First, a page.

“Chances are, if we were not a single administrative network, public radio and television would probably exist in 30 percent of the geography as opposed to all of it,” Rohrer said. “The fact that we’re a network makes it possible to serve a fair part of South Dakota.”

Mississippi, which has the highest poverty rate in the U.S., needs a statewide network to provide programming for poor rural communities that couldn’t sustain local stations, said Jason Klein, radio director at Mississippi Public Broadcasting.

“A place like the Mississippi Delta would rarely have the resources to be able to offer quality programming,” Klein said. “But as a statewide network, we can put quality programming, with resources behind it, in the television sets and radio sets of the folks in the Delta.”

Kelley Libby told us that she wondered whether Virginia’s lack of a network was hampering public radio’s ability to connect listeners across the Commonwealth. Station leaders, however, see upsides to the lack of central control.

A statewide network would be a “huge mistake” for Virginia, WHRO’s Schmidt said, because stations would lose the ability to program to their audiences. That would be a drawback in a state where issues vary depending on the region. Residents in WHRO’s area have witnessed rising sea levels, and the station is focusing on environmental topics. But audiences farther west may have other priorities.

“You would have someone trying to program for everybody within the same state,” Schmidt said. “The folks in the far western part of Virginia certainly have a different need than the folks in Alexandria [in D.C.’s suburbs]. A statewide network wouldn’t serve, frankly, anybody as well as what we’re doing today — which is sharing content and providing regional content.”

Richmond’s Community Ideas Stations has always focused on serving Richmond listeners. It does occasionally send reporters farther afield, WCVE Radio GM Bill Miller said, “but our focus really is on providing the best service we can for the Richmond market.”

Statewide networks should “happen in terms of need and interest, [rather] than … to say that a network is what’s required,” Miller said. “An informal network may provide a comparable service to having an organized statewide network.”

State network, locally tailored

We shared the results of our reporting with Libby, who asked our question. Virginia’s lack of direct funding for public broadcasting was “the most interesting part of this,” she said. “It makes me feel like there should be a coalition of people who advocate at the Virginia General Assembly for public media funding, and what would that look like?”

As for the arguments that a network could harm stations’ local news coverage, Libby asks, “Can you target audiences in your area but still have a statewide network?” Though stations in Virginia do share content, Libby said it consists mainly of pieces from several reporters within a division of WVTF.

As an example of the kind of content-sharing she envisions, Libby points to the Virginia Mercury, a nonprofit news website that launched this year to cover state government and policy. In addition to its own reporting, the site rounds up news from publications across the state. “Certain things are relevant to me, even if I don’t live in that part of the state,” she said.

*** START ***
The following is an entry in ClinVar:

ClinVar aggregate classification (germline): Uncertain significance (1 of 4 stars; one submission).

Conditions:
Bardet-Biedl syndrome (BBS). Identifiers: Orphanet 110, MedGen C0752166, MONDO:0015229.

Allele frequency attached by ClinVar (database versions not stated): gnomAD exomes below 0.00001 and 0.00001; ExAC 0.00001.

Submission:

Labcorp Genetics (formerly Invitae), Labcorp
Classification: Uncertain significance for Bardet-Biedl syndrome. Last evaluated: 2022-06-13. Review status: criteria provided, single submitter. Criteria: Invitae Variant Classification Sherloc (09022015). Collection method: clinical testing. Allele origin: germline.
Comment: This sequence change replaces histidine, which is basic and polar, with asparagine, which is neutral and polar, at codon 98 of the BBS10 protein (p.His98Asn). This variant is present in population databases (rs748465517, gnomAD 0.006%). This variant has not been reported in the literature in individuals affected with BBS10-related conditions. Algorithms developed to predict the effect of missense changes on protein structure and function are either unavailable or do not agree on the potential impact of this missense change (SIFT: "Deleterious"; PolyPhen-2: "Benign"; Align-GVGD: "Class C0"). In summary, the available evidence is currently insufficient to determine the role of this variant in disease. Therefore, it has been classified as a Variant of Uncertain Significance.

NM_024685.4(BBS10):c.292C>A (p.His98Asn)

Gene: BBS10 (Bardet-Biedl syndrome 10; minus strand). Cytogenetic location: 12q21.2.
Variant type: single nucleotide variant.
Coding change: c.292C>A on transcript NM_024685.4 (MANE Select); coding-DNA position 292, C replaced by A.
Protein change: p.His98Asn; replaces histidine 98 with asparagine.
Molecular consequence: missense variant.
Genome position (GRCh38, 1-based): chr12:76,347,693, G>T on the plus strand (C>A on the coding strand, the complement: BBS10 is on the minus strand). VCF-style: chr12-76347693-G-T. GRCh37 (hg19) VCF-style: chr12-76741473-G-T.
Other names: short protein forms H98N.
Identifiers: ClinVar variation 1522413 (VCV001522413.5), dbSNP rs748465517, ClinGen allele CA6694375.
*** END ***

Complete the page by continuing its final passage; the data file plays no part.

“I just wonder if it would be beneficial for us to have a medium that puts people in conversation with each other,” Libby said.

Submit your own question to Currently Curious in the form below. It could be investigated in a future story.

21 thoughts on “Money and history: Why some states lack public radio networks

  1. “Some smaller translators not shown.” Correct. For instance, the map fails to show that WVTF / RADIO IQ serves Richmond with all news and information and was the first such station to do so.

  2. No WAMU?

    Also minor typo: “in the 18 states with networks” that should be 13, since there are five that don’t get state funding (like Rhode Island).

    • The map is limited to stations actually located in Virginia, so no WAMU, though of course they do have substantial coverage in Northern Virginia. And yes, typo fixed — thanks for the catch.

      • I understand you gotta draw the line somewhere, but that’s vaguely crazy, Mike.

        The towers are less than five miles apart on opposite sides of the Potomac River. To include WETA but not WAMU simply because the tower just happens a couple miles over an imaginary line?? It’s not like because WETA’s studios and tower happen to be Virginia that they have some special affinity for serving a Virginia audience, compared to WAMU. They both are FCC-licensed to DC, but more importantly than the farce of “community of license” is that both realistically broadcast to a DC audience. Neither Maryland nor Virginia: DC. As i, the DC metropolitan area.

        Besides, WAMU’s aux site tower is in Arlington, VA, too. :)

        • I mean, until recently, both of Rhode Island Public Radio’s primary signals…WNPN and WELH…were located in Massachusetts. WELH broadcasts from the Wheeler School Farm in Seekonk, and WNPN broadcast from North Dartmouth (last month we formally moved it to a tower in Tiverton, RI).